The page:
Lawmakers worry about rise of fake video technology
Germany considers fining Facebook for fake news
Germany is considering legislation that would penalize Facebook and other social media outlets for publishing fake news.
Proposed fines for the yet to be drafted law could be as high as 500,000 euros reports German magazine Der Spiegel.
"If after the relevant checks Facebook does not immediately, within 24 hours, delete the offending post then [it] must reckon with severe penalties of up to 500,000 euros," Thomas Oppermann, parliamentary chief of Germany's Social Democratic Party, told the magazine. Oppermann's comments were translated by Deutsche Welle.
Facebook told The Hill it was aware of Oppermann's comments and interested in speaking with German lawmakers about the issue.
"We take the issues raised very seriously. And we are engaging with key politicians and digital experts from all parties and relevant ministries in Germany interested in this matter," said a Facebook spokesperson in a statement emailed to The Hill.
The German legislative push comes as Facebook is implementing its own steps to crack down on fake news amid tremendous public scrutiny. Critics say Facebook didn't do enough to stop fake news stories on its platform during the 2016 campaign.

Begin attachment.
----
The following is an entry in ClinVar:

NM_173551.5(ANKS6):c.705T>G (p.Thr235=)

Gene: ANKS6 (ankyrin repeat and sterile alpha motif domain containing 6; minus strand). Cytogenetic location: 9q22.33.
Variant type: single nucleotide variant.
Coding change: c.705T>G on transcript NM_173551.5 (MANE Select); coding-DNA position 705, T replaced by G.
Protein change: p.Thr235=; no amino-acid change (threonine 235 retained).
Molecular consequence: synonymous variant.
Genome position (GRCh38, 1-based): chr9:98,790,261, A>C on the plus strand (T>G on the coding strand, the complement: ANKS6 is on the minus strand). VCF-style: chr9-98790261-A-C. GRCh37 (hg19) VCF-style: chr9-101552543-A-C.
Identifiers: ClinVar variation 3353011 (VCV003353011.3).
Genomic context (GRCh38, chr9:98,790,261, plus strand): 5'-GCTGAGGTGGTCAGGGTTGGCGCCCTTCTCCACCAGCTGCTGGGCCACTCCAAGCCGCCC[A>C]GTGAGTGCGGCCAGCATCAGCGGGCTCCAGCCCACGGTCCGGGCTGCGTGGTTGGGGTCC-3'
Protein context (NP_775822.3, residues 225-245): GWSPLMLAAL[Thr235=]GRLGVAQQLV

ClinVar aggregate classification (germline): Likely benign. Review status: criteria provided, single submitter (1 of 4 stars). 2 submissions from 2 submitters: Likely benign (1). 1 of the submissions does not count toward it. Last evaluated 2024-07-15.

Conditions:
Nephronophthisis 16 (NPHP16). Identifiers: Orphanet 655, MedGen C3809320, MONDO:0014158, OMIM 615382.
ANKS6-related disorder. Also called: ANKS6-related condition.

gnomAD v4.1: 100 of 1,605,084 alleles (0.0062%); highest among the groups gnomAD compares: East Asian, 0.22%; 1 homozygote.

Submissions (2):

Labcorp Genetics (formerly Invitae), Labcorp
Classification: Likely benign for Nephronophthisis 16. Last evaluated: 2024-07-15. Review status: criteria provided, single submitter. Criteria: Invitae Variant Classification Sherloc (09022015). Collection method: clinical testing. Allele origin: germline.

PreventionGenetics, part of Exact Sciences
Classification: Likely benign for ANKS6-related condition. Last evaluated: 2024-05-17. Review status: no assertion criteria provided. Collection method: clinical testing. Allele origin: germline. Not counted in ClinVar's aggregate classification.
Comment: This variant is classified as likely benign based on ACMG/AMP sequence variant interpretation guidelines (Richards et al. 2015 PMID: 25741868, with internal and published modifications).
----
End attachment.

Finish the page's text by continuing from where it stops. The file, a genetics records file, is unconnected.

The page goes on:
Last week, the Palo Alto, Calif.-based company introduced tools that would allow users to flag news to be checked by independent vetting organizations. The social media platform is also testing algorithms to identify potential fake news and show it less prominently in users' news feeds. Stories that are deemed to be questionable will be identified on the platform.
But those changes sparked criticism from conservative media outlets, including Breitbart, who worry that the fact-checking will not be objective.
Facebook CEO Mark Zuckerberg has since clarified the tools, noting their focus was on the most "obvious hoaxes," that are "designed to get people to click on the stories and see ads."
German officials reportedly want to curb the impact of fake news ahead of the country's 2017 elections. German Chancellor Angela Merkel and her party, the Christian Democrats, are also considering penalties for fake news.
"There has been only talk for too long. Now we in the coalition will take action at the beginning of next year," said senior member of the Christian Democrats, Volker Kauder in a statement on Friday.